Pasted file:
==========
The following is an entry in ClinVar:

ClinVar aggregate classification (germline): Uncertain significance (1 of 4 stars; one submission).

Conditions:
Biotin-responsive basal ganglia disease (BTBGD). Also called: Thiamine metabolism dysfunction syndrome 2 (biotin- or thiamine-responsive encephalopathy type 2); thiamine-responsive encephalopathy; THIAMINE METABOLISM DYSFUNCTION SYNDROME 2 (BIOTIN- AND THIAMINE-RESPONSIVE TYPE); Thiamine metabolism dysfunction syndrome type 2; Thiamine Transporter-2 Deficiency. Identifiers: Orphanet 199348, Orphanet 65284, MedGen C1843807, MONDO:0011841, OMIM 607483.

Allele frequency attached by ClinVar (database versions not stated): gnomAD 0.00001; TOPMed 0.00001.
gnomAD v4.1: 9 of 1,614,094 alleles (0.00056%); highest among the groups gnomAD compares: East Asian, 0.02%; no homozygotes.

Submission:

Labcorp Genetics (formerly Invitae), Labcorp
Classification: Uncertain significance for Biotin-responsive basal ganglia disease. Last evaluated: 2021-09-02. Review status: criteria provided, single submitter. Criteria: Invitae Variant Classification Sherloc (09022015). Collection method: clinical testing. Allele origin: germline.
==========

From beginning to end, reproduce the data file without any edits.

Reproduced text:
The following is an entry in ClinVar:

ClinVar aggregate classification (germline): Uncertain significance (1 of 4 stars; one submission).

Conditions:
Biotin-responsive basal ganglia disease (BTBGD). Also called: Thiamine metabolism dysfunction syndrome 2 (biotin- or thiamine-responsive encephalopathy type 2); thiamine-responsive encephalopathy; THIAMINE METABOLISM DYSFUNCTION SYNDROME 2 (BIOTIN- AND THIAMINE-RESPONSIVE TYPE); Thiamine metabolism dysfunction syndrome type 2; Thiamine Transporter-2 Deficiency. Identifiers: Orphanet 199348, Orphanet 65284, MedGen C1843807, MONDO:0011841, OMIM 607483.

Allele frequency attached by ClinVar (database versions not stated): gnomAD 0.00001; TOPMed 0.00001.
gnomAD v4.1: 9 of 1,614,094 alleles (0.00056%); highest among the groups gnomAD compares: East Asian, 0.02%; no homozygotes.

Submission:

Labcorp Genetics (formerly Invitae), Labcorp
Classification: Uncertain significance for Biotin-responsive basal ganglia disease. Last evaluated: 2021-09-02. Review status: criteria provided, single submitter. Criteria: Invitae Variant Classification Sherloc (09022015). Collection method: clinical testing. Allele origin: germline.